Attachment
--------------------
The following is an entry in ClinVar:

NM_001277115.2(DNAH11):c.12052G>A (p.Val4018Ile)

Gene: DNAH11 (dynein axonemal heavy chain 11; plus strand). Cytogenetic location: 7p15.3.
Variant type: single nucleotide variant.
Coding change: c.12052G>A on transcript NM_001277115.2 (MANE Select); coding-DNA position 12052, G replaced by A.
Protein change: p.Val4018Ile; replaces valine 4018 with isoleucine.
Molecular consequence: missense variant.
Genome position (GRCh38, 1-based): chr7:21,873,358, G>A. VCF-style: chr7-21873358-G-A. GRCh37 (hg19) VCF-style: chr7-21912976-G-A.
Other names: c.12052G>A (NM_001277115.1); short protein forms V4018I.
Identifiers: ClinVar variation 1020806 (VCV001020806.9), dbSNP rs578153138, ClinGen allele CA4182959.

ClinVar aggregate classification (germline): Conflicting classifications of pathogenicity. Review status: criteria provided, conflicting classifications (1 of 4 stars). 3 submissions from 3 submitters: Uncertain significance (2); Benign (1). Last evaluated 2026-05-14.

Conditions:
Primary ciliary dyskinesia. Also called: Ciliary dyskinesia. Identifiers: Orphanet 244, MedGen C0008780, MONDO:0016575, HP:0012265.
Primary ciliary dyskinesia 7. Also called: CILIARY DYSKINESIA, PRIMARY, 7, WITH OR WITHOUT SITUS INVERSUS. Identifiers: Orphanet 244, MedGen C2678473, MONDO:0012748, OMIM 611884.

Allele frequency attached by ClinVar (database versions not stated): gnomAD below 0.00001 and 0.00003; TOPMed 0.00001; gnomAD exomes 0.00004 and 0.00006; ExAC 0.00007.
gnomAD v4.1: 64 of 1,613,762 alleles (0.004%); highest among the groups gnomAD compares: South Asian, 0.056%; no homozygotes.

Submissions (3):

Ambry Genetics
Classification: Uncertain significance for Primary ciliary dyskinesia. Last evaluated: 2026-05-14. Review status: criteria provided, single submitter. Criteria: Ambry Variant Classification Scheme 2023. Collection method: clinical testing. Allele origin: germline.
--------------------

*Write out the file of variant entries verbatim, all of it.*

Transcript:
The following is an entry in ClinVar:

NM_001277115.2(DNAH11):c.12052G>A (p.Val4018Ile)

Gene: DNAH11 (dynein axonemal heavy chain 11; plus strand). Cytogenetic location: 7p15.3.
Variant type: single nucleotide variant.
Coding change: c.12052G>A on transcript NM_001277115.2 (MANE Select); coding-DNA position 12052, G replaced by A.
Protein change: p.Val4018Ile; replaces valine 4018 with isoleucine.
Molecular consequence: missense variant.
Genome position (GRCh38, 1-based): chr7:21,873,358, G>A. VCF-style: chr7-21873358-G-A. GRCh37 (hg19) VCF-style: chr7-21912976-G-A.
Other names: c.12052G>A (NM_001277115.1); short protein forms V4018I.
Identifiers: ClinVar variation 1020806 (VCV001020806.9), dbSNP rs578153138, ClinGen allele CA4182959.

ClinVar aggregate classification (germline): Conflicting classifications of pathogenicity. Review status: criteria provided, conflicting classifications (1 of 4 stars). 3 submissions from 3 submitters: Uncertain significance (2); Benign (1). Last evaluated 2026-05-14.

Conditions:
Primary ciliary dyskinesia. Also called: Ciliary dyskinesia. Identifiers: Orphanet 244, MedGen C0008780, MONDO:0016575, HP:0012265.
Primary ciliary dyskinesia 7. Also called: CILIARY DYSKINESIA, PRIMARY, 7, WITH OR WITHOUT SITUS INVERSUS. Identifiers: Orphanet 244, MedGen C2678473, MONDO:0012748, OMIM 611884.

Allele frequency attached by ClinVar (database versions not stated): gnomAD below 0.00001 and 0.00003; TOPMed 0.00001; gnomAD exomes 0.00004 and 0.00006; ExAC 0.00007.
gnomAD v4.1: 64 of 1,613,762 alleles (0.004%); highest among the groups gnomAD compares: South Asian, 0.056%; no homozygotes.

Submissions (3):

Ambry Genetics
Classification: Uncertain significance for Primary ciliary dyskinesia. Last evaluated: 2026-05-14. Review status: criteria provided, single submitter. Criteria: Ambry Variant Classification Scheme 2023. Collection method: clinical testing. Allele origin: germline.